Most recently I made a short film with my brother, a collaboration between several art schools in different countries. It was his project but I said I would like to help out, we made huge Bauhaus inspired costumes out of paper and fabric and filmed still tableaux’s of them destroying their property, it sounds crazy but it was so much fun! I also recently worked on a short film called ‘AilemA’, about a young girl coming to terms with Dyslexia who mixes words and drawings together on paper and all over her bedroom wall. I made a lot of the artwork for the film and used many of my drawings to cover a wall in the girl’s bedroom. It was not only the fact that I got to do a lot of my particular style of drawing for the film but I also had rather sentimental feelings for the story due to being a dyslexic myself.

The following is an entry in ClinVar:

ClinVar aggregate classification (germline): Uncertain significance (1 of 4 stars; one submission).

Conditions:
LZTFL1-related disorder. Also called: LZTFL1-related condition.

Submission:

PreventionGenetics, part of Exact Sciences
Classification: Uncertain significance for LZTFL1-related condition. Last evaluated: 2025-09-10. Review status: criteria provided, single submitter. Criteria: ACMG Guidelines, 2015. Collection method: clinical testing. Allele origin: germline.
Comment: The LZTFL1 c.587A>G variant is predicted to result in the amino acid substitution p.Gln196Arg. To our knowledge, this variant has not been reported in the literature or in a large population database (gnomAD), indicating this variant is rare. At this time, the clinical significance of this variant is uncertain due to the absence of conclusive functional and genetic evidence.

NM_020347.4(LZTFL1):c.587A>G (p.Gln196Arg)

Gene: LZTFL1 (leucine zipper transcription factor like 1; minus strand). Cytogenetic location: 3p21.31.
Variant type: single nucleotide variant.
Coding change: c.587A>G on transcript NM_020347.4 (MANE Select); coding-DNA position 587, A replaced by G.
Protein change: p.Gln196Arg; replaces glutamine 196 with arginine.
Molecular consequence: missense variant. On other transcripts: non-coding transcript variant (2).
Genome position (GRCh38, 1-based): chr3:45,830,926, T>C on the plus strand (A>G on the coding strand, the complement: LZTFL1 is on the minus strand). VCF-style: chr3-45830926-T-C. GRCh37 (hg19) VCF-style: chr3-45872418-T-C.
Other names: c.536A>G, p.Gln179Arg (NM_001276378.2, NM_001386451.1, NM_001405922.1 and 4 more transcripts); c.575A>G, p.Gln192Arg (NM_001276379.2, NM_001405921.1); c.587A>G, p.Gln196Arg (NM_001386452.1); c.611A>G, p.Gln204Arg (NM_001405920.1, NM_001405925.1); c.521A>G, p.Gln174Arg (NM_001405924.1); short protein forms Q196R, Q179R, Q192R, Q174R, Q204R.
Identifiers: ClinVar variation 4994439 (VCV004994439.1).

What was your experience working on short film Rain? How did this opportunity develop?

Working on ‘Rain’ was a fantastic and yet surreal experience for me, the Production designer and I went to stay in the location for nearly two weeks, we dressed the sets all day and then withdrew to the attic to sleep at night. It definitely was one of the bigger short films I have worked on highlighted by the fact we had to have a rain machine on constantly throughout the whole shoot. I was fortunate to get this opportunity through the fantastic production designer; Miren Maranon, who I often work with. She is fantastic to work with and extremely talented I owe a lot to her.

What was your role on set?

Usually on set I work as a standby art director, art department assistant or stills photographer. I do enjoy working on set but my favourite part is definitely the pre production. Coming up with ideas and colour palates, finding and making props, its always quite sad breaking down the set at the end of the shoot.

You have shown in an extensive range of galleries – what is the nature of your work in these exhibitions?